The Switch to Stay-at-Home Dad

stay-at-home dadThough it’s easy for me to say, being privileged enough to be born a white straight male, I like to think of myself as a progressive man. It’s important to me that people be free to be themselves rather than having to let society define them. That being said, for years, my professional and parental life closely followed what you might consider traditional gender roles. I was the dad who woke up early, went to his corporate job and brought home the paycheck while my wife stayed at home, maintained our house and raised our daughter. I came home at night and spent a couple of hours with my daughter before she went to bed, and then got to play and eat cereal with her on the weekends.

All that changed in February when I was laid off from my job as a technical writer for an aerospace company. I’m now a stay-at-home dad, and making the switch has been one of the biggest challenges I’ve ever faced. Suddenly, I was the one waking up with her and spending the whole day with her.

Immediately, I made some mistakes, including:

Mistake 1

I lost track of time.

When I worked, I woke up at 5 a.m. and always knew what day it was. My work defined my week and I fit the rest of my life in around it. I went to bed on time and, thus, so did my daughter. After my layoff, that went out the window pretty quickly. I lost track of the days within a couple of weeks.  I was having fun with my daughter and my hobbies, and her bedtime started to slip later and later into the evening. Now, I’m at the point where I realise I need to get her and myself back on a realistic schedule, which is much harder than getting ourselves off schedule, as you’d might imagine.

Parents are a judgemental lot, but I’ll admit without much shame that my daughter loves her tablet, and because she loves learning shows so much, I let her spend a couple of hours a day with it. Also, my wife and I had always let our daughter watch one or two cartoons on her pad before she went to bed. However, as I’d thrown off her routine, she’d wanted to try to stay on her pad longer at night. She is mostly toilet trained, with the odd accident occurring every once in a blue moon, but as she started coming to rely on her pad before she went to sleep, she started having more accidents because she didn’t want to put it down to go to the bathroom. Now because I’d let her get away with staying up later and watching her pad longer and longer, I had to take the pad away completely until I got her back to a normal bed time, even though it wasn’t her fault we’d gotten to this point.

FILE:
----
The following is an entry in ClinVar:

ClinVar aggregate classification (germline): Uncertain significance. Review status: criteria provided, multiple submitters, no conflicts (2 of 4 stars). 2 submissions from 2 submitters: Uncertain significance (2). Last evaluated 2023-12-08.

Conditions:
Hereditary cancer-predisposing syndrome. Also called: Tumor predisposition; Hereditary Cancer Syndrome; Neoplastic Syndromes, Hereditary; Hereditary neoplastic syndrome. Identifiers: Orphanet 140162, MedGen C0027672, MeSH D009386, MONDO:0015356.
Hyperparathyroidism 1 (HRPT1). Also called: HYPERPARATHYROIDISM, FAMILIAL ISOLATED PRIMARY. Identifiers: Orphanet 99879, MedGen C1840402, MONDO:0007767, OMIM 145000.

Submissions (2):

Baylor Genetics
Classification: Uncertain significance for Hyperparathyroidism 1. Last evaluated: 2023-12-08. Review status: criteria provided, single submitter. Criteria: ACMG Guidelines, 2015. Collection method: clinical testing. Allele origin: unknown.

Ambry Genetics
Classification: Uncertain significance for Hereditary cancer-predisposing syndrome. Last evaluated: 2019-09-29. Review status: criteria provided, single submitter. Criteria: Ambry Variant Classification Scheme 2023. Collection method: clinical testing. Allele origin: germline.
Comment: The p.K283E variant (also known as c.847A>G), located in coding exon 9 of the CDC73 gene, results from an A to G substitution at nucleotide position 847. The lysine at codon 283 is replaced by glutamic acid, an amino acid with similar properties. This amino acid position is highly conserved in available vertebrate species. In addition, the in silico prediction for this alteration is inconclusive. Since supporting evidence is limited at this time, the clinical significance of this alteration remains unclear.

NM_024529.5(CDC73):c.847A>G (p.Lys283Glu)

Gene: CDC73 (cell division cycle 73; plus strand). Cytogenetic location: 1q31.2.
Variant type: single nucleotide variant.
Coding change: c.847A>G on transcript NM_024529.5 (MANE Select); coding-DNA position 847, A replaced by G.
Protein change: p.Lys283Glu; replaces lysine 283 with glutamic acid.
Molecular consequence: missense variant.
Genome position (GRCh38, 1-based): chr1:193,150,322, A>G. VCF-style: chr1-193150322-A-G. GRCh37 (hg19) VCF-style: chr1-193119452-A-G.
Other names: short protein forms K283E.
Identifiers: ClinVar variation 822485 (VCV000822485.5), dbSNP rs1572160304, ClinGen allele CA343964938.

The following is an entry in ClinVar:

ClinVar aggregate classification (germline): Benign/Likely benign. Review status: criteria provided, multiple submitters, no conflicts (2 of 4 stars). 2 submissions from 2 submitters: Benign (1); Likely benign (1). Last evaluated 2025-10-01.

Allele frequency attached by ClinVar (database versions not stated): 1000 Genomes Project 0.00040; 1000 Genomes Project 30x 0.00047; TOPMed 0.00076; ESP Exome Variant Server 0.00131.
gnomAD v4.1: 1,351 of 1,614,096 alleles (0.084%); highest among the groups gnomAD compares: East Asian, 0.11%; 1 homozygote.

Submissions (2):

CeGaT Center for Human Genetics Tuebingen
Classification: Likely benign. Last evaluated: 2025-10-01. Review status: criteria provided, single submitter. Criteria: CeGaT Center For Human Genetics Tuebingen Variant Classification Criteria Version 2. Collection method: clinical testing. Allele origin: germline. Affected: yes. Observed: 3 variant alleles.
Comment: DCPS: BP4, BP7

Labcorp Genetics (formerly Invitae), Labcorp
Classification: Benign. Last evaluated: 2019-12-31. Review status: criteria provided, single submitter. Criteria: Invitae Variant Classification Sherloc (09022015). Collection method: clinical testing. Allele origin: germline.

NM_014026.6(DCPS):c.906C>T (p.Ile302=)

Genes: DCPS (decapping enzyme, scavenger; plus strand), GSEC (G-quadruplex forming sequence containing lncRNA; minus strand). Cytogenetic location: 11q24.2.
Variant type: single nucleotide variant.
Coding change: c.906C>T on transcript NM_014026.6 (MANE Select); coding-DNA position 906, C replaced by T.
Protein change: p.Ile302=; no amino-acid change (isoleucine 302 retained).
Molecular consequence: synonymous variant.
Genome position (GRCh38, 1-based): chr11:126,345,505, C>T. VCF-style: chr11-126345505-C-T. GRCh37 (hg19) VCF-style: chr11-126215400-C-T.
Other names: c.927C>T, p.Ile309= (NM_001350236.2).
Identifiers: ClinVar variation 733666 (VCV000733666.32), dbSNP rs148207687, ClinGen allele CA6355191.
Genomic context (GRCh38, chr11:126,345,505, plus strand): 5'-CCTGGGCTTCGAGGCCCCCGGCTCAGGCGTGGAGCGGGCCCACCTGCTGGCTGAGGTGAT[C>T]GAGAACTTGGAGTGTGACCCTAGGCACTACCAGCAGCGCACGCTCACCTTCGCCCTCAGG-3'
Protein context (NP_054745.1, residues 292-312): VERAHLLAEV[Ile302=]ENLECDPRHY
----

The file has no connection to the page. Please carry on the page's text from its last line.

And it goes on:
Mistake 2

The house became an utter mess.

I went through some mild depression after I was laid off. I would try to help with cleanup duties while I was working, picking off the few things when I got home that my wife couldn’t manage while she had been looking after our daughter all day, and I cooked dinner most nights because cooking is something I very much enjoy.

After my layoff, my wife was working and I was feeling sorry for myself. We live on the edge of the Southern Arizona desert, with two dogs, so it didn’t take long for the toys, dog hair and dust to overwhelm me. I’d estimate the house went to pot in about three days. Luckily, my mum came to visit for my daughter’s birthday, and we made a game of cleaning up with my daughter. I could have done without the Barney “Cleanup” song the whole time, but I decided to just grit my teeth. We managed to get back to a state of reasonable cleanliness, but it blindsided me. I’ve never been a great housekeeper, but this was on another level. At least I still managed to cook dinner, and my daughter (for now) still likes playing the cleanup game.

Mistake 3

I started losing patience with my daughter.